The opinion of the court was delivered by: Arlene R. Lindsay United States Magistrate Judge
LINDSAY, Magistrate Judge:
Before the court is plaintiff's letter application dated May 9, 2011, seeking to compel defendants' current and former employees and board members to testify at depositions concerning communications made in School Board Executive Session meetings with respect to plaintiff's denial of tenure and termination. Defendants opposes the application on the basis that the subject communications are protected by executive privilege, or alternatively attorney-client privilege.
Federal Rule of Evidence 501 provides in pertinent part that evidentiary privileges shall be governed by the principles of the common law as they may be interpreted by the courts of the United States in the light of reason and experience. However, in civil action or proceedings, with respect to an element of a claim or defense as to which State law supplies the rule of decision, the privilege of a witness, person, government, State, or political subdivision thereof shall be determined in accordance with State law.
Fed. R. Evid. 501. Here, the asserted privilege covers issues related to plaintiff's federal and state age and gender discrimination claims.
Pursuant to Article 7 of the Public Officers Law (the "Open Meetings Law"), a public body may, for certain topics circumscribed by statute, call an "executive session" at which the general public is not permitted to attend. Public Officers Law §§ 102(3), 105; Kline & Sons Inc. v. County of Hamilton, 663 N.Y.S.2d 339, 340 (3d Dep't 1997). "[A] public body may call an executive session for the below enumerated purposes only, provided, however, that no action by formal vote shall take to appropriate public moneys:" viz. "the medical, financial, credit or employment history of a particular person or corporation, or matters leading to the appointment, employment, promotion, demotion, discipline, suspension, dismissal or removal of a particular person or corporation." Public Officers Law § 105(f). Moreover, where "confidentiality has been specifically sanctioned by Public Officers Law §§ 105 and 106," it is "to be shielded from public disclosure." Kline & Sons Inc., 663 N.Y.S.2d at 340.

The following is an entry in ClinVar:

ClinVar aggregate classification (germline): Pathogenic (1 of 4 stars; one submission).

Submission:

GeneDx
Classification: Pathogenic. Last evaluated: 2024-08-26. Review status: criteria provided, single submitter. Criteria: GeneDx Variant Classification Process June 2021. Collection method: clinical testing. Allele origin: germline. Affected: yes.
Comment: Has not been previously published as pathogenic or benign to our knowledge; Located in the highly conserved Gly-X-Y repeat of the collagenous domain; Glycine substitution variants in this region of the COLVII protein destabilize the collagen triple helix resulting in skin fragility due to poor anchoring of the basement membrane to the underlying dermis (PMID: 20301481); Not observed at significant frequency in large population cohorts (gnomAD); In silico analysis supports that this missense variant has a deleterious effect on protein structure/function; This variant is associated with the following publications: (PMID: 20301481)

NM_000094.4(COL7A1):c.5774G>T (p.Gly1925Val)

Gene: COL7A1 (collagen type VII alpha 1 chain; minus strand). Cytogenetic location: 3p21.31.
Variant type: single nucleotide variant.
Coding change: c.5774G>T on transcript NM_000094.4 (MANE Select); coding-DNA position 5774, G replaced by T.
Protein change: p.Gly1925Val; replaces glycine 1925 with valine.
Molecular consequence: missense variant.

A review of the plaintiff's application and deposition transcript of the defendant Superintendent Dominic Mucci indicate that the requsted disclosure concerns communications relating to plaintiff's employment, to wit, (i) the denial of tenure and (ii) plaintiff's termination of employment with the North Bellmore School District. Such disclosure falls within the enumerated purposes of the Public Officers Law § 105(f). See Matter of Jaskowiak, 1982 Educ. Dept. Rep. 509 ("[s]ince discussion of matters pertaining to appointment and dismissal of employees may be held in executive session, a board may not be compelled to publicly reveal its reason for not renewing a superintendent's contract"). Moreover, counsel was present during the executive sessions and there is no indication in the applications that any of the communications was for purposes other than the procurement of legal advice concerning plaintiff's employment.*fn1
Cf. Rush v. Columbus Municipal School Dist., 234 F.3d 706, 707 (5th Cir. 2000) (holding "the attorney-client privilege protects all communications during a meeting between a school board and its attorney for the purpose of obtaining legal advise, even those communications not addressed directly to the attorney . . . . While the Board members did discuss their reasons for refusing to rehire [plaintiff], the discussions occurred in the context of inquiring about the legality of those reasons"). Accordingly, plaintiff's motion to compel defendants' current and former employees and board members to testify at depositions about communications made during the executive session meetings is denied.